Committing to Student Success
By Governor Pete Ricketts
December 30, 2019
Governor’s official photo here.
Nebraska has abundant job opportunities awaiting our college graduates. In an era of rising costs to students and families for higher education, it’s important that we work together to help students stay on track with their degree plans. By graduating on time, they can enjoy the rewards of a great-paying job and our state’s businesses can benefit from their skills and talent.
I recently joined leaders of Nebraska’s public higher education institutions and business community to announce a new partnership to encourage timely college graduation.
This statewide effort, called “Commit to Complete,” asks students to do four things to earn their degree on time: 1) meet with their advisor, 2) make a plan for their coursework, 3) stay on schedule, and 4) graduate on time. By committing to complete, students can minimize their debt, enter the workforce sooner, and help us grow Nebraska for the future.
Commit to Complete benefits us all. It is good for students and families, who are working hard to invest in their education. They deserve to know that our colleges and universities will help them be successful and keep their costs down. Commit to Complete is also good for Nebraska business owners, who depend on graduates of our community colleges, state colleges, and the University of Nebraska to fill their jobs.
And finally, Commit to Complete is also good for Nebraska. If we are going to grow our state, we need to help people take the great opportunities here, set families up to be financially independent, and bring more skilled degree graduates into our workforce. By encouraging students to earn their degrees as quickly as possible, we can accelerate their transition into a rewarding career.
Our colleges and universities are working to make Commit to Complete a reality for students and families by improving retention and graduation rates. For example, our postsecondary institutions offer creative pathway programs that keep students on target to earn a degree, whether they start at a community college or four-year institution. Our colleges and universities have also taken steps to limit the number of credit hours required to earn a degree. Additionally, they are strengthening their advising and student support services.
I commend the leaders of Nebraska’s public higher education institutions for working together on these solutions. Nebraskans expect our colleges and universities to partner together to achieve greater efficiency and effectiveness. I’m pleased to see their close cooperation to help students graduate on time.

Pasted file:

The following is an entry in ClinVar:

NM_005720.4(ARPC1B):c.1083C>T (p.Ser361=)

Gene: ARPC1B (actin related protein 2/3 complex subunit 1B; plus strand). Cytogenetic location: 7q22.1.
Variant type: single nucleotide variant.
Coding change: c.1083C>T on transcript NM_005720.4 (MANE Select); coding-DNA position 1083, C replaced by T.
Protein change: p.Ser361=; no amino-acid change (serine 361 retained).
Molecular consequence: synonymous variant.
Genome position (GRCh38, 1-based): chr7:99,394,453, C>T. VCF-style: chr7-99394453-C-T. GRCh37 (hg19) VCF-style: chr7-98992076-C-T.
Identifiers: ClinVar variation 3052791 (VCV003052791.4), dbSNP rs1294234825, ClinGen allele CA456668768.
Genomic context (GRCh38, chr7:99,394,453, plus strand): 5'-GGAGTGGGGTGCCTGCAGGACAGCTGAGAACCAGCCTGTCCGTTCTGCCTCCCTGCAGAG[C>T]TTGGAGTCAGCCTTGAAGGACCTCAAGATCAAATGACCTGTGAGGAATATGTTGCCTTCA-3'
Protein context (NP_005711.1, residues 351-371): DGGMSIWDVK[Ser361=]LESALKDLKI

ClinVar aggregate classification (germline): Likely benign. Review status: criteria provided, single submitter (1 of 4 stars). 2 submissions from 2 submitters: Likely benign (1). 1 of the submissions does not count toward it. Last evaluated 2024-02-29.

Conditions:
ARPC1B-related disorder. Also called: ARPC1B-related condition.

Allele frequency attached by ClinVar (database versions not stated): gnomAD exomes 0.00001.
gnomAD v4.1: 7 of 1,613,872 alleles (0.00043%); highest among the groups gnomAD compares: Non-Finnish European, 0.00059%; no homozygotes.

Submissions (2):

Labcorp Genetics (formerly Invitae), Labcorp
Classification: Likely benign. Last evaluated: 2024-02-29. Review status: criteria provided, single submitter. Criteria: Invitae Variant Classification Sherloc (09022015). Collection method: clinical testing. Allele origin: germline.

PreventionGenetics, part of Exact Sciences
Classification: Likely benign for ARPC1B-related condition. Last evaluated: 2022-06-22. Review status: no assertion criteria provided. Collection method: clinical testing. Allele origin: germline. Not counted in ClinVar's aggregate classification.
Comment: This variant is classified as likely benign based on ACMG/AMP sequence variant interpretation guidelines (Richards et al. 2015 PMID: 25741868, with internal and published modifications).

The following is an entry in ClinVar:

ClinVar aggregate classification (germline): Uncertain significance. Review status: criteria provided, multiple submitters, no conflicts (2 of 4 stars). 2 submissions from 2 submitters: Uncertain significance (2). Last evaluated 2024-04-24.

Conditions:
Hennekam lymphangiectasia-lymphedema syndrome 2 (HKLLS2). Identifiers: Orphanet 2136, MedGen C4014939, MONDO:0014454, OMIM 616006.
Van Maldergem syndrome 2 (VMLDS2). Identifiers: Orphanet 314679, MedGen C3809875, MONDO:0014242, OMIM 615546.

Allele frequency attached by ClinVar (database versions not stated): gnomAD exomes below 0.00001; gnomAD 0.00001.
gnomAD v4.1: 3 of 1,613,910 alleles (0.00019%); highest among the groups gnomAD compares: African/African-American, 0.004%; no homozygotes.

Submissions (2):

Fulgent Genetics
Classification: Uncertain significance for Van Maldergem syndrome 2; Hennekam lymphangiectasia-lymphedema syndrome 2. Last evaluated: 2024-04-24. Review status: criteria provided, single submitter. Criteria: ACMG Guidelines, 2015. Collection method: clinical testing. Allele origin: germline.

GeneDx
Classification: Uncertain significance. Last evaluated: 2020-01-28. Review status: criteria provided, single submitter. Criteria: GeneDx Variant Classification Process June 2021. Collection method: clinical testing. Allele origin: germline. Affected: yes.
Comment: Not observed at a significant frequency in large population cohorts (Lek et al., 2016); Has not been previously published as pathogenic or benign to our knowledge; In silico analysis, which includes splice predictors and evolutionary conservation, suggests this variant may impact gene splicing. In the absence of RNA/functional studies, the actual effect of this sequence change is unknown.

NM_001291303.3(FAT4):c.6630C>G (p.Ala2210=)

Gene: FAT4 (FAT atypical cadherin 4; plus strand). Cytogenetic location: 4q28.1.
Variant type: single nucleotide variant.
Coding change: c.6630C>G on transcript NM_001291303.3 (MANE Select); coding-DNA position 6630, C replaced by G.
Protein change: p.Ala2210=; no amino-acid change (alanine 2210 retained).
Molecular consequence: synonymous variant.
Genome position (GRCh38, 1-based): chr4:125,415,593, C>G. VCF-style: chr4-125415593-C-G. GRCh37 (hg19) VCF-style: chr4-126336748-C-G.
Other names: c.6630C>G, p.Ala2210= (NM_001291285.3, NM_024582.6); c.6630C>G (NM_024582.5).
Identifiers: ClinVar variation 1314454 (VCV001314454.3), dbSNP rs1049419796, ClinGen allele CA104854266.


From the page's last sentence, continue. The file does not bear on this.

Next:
At the same time, we have room to improve. About one-third of first-time, full-time, degree-seeking students at Nebraska public four-year institutions graduate within four years. One-fourth of first-time, full-time, degree- or certificate-seeking students at Nebraska’s two-year institutions earn their credentials within two years.
Of course, every student has unique circumstances. “Timely graduation” doesn’t mean the same thing to everyone. Our goal with Commit to Complete is to remind students and families of the cost savings and earnings potential that can result when students graduate on time. Our colleges and universities are affordable and offer great value. But even so, every additional year of school makes a degree incrementally more expensive—both in terms of increased costs and delayed earnings.
The consequences of Nebraska’s economic growth are significant as well. Business leaders tell me over and over that workforce shortages are their greatest challenge. There’s a reason the Nebraska, Omaha, Kearney, and Lincoln Chambers of Commerce have all endorsed the Commit to Complete initiative. They recognize that as a state, we need to do more to help Nebraskans take the great opportunities we have here more quickly and to expand our base of skilled workers so that we can stay competitive as a state.
Commit to Complete supports my mission to create an opportunity for Nebraskans through a more effective, more efficient, and customer-focused state government. We can do just that by helping young people study, begin a career, and start a family right here in the Cornhusker State in a timely manner.
In addition, to Commit to Complete I’ve launched initiatives for young Nebraskans at the middle school and high school level to expose them to the great opportunities in Nebraska. The Developing Youth Talent Initiative (DYTI) partners with local companies and schools to familiarize middle-school students—and their parents—with great jobs in manufacturing. In July, we announced $250,000 in additional DYTI grants. These projects will expand DYTI to as many as 5,500 new students in up to 44 school districts.
At both the high school and college level, we’re adding new Registered Apprenticeships (RAs) across the state. RAs give students hands-on experiences at a local business as part of their studies. We’ve increased the number of RAs 44 percent since 2016. These initiatives are charting a path from the classroom to rewarding jobs being created across our state.
If you have thoughts on how we can encourage timely graduation for Nebraska students, and better prepare them for great jobs, I hope you will email me at firstname.lastname@example.org or call my office at (402) 471-2244. We look forward to hearing from you.